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6. WorldCom Accounting Fraud ($6.1 Billion)

To follow our list of biggest class action settlements, we have WorldCom, the long-distance telephone company that has since changed its name and been purchased by Verizon was ordered by a federal judge to pay out a whopping $6.1 billion after admitting its inflated assets between 1999-2002.

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Editorial Credit: MIND AND I

WorldCom was a telecommunications company that reported billions of dollars in 2002 and 2003. The misreported profits led to prison time for the founder, Bernard Ebbers, as well as other workers who served their sentences but lived out the rest of their lives free from incarceration because they were released early.

Some of these largest class action settlements were trending topics all over international news

5. Visa/Mastercard Antitrust ($6.2 Billion)

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Editorial Credit: Atstock Productions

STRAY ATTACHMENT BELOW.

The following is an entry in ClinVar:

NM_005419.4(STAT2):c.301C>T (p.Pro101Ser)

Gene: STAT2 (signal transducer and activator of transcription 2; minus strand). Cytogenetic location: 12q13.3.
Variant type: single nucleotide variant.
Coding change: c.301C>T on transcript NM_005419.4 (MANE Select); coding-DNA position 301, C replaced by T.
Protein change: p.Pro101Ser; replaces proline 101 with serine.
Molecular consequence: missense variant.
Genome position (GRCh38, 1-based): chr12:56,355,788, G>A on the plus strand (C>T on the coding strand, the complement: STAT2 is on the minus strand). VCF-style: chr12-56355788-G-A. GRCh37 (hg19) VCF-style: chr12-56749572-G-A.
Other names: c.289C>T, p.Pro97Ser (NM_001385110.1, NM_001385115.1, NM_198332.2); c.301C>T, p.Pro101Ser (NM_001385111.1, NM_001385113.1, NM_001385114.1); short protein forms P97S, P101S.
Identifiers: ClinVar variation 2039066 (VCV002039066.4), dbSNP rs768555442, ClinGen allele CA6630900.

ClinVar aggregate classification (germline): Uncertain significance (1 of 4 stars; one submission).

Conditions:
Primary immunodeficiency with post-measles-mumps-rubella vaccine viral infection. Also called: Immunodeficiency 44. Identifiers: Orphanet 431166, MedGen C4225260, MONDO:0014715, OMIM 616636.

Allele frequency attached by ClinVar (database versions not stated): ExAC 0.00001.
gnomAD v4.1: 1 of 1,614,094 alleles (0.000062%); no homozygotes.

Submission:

Visa, Mastercard, and banks including Bank of America agreed in 2018 to a $6.2 billion settlement over the companies’ alleged fixing of swipe fees which benefited them greatly at the expense of retailers who pay these accommodations or damages as they see fit; this action has been fought since 2005 when merchants first filed suit against both credit card processing firms along with numerous others involved such BNYM (JPMorgan), making it one of the biggest class action settlements in American history.

The original amount settle back in 2012 but opponents rejected it because you cannot file future suits if there is an agreement on previous ones-this new number represents about 9% more than what was originally offered after much negotiation between all parties.

4. Enron Securities Fraud ($7.2 Billion)